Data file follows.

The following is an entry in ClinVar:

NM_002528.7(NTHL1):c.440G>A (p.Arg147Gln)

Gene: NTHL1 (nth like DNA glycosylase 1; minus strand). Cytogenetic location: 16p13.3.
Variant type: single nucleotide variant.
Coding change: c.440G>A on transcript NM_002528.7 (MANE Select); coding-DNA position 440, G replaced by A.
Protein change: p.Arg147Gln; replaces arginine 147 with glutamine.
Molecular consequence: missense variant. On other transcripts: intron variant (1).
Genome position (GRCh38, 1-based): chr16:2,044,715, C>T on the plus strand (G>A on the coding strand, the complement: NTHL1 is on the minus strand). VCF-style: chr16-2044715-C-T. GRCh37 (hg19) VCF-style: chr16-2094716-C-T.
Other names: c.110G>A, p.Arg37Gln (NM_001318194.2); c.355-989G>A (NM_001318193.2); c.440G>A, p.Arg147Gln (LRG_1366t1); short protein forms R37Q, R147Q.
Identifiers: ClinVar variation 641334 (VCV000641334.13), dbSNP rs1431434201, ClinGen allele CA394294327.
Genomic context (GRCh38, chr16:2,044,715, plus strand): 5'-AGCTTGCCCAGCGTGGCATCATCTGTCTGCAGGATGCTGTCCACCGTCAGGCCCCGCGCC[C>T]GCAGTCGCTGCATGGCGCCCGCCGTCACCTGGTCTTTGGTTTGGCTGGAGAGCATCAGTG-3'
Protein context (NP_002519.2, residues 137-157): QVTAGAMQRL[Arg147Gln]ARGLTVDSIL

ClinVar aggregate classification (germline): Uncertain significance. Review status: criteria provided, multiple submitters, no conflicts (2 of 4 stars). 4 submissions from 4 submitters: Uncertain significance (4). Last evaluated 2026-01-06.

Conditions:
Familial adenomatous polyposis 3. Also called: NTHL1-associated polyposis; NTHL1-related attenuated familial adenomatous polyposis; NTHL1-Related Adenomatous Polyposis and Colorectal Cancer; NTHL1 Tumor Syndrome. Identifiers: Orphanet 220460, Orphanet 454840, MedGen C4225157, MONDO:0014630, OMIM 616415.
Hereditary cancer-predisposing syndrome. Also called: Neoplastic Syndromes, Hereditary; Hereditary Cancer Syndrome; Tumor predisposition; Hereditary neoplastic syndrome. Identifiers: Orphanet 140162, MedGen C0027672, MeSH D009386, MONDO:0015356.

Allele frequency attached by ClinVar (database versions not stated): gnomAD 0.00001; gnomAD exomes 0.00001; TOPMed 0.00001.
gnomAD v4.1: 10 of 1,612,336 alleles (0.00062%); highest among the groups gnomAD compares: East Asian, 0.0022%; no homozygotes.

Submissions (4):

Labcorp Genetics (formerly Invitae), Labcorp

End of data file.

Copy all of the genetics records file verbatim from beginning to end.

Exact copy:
The following is an entry in ClinVar:

NM_002528.7(NTHL1):c.440G>A (p.Arg147Gln)

Gene: NTHL1 (nth like DNA glycosylase 1; minus strand). Cytogenetic location: 16p13.3.
Variant type: single nucleotide variant.
Coding change: c.440G>A on transcript NM_002528.7 (MANE Select); coding-DNA position 440, G replaced by A.
Protein change: p.Arg147Gln; replaces arginine 147 with glutamine.
Molecular consequence: missense variant. On other transcripts: intron variant (1).
Genome position (GRCh38, 1-based): chr16:2,044,715, C>T on the plus strand (G>A on the coding strand, the complement: NTHL1 is on the minus strand). VCF-style: chr16-2044715-C-T. GRCh37 (hg19) VCF-style: chr16-2094716-C-T.
Other names: c.110G>A, p.Arg37Gln (NM_001318194.2); c.355-989G>A (NM_001318193.2); c.440G>A, p.Arg147Gln (LRG_1366t1); short protein forms R37Q, R147Q.
Identifiers: ClinVar variation 641334 (VCV000641334.13), dbSNP rs1431434201, ClinGen allele CA394294327.
Genomic context (GRCh38, chr16:2,044,715, plus strand): 5'-AGCTTGCCCAGCGTGGCATCATCTGTCTGCAGGATGCTGTCCACCGTCAGGCCCCGCGCC[C>T]GCAGTCGCTGCATGGCGCCCGCCGTCACCTGGTCTTTGGTTTGGCTGGAGAGCATCAGTG-3'
Protein context (NP_002519.2, residues 137-157): QVTAGAMQRL[Arg147Gln]ARGLTVDSIL

ClinVar aggregate classification (germline): Uncertain significance. Review status: criteria provided, multiple submitters, no conflicts (2 of 4 stars). 4 submissions from 4 submitters: Uncertain significance (4). Last evaluated 2026-01-06.

Conditions:
Familial adenomatous polyposis 3. Also called: NTHL1-associated polyposis; NTHL1-related attenuated familial adenomatous polyposis; NTHL1-Related Adenomatous Polyposis and Colorectal Cancer; NTHL1 Tumor Syndrome. Identifiers: Orphanet 220460, Orphanet 454840, MedGen C4225157, MONDO:0014630, OMIM 616415.
Hereditary cancer-predisposing syndrome. Also called: Neoplastic Syndromes, Hereditary; Hereditary Cancer Syndrome; Tumor predisposition; Hereditary neoplastic syndrome. Identifiers: Orphanet 140162, MedGen C0027672, MeSH D009386, MONDO:0015356.

Allele frequency attached by ClinVar (database versions not stated): gnomAD 0.00001; gnomAD exomes 0.00001; TOPMed 0.00001.
gnomAD v4.1: 10 of 1,612,336 alleles (0.00062%); highest among the groups gnomAD compares: East Asian, 0.0022%; no homozygotes.

Submissions (4):

Labcorp Genetics (formerly Invitae), Labcorp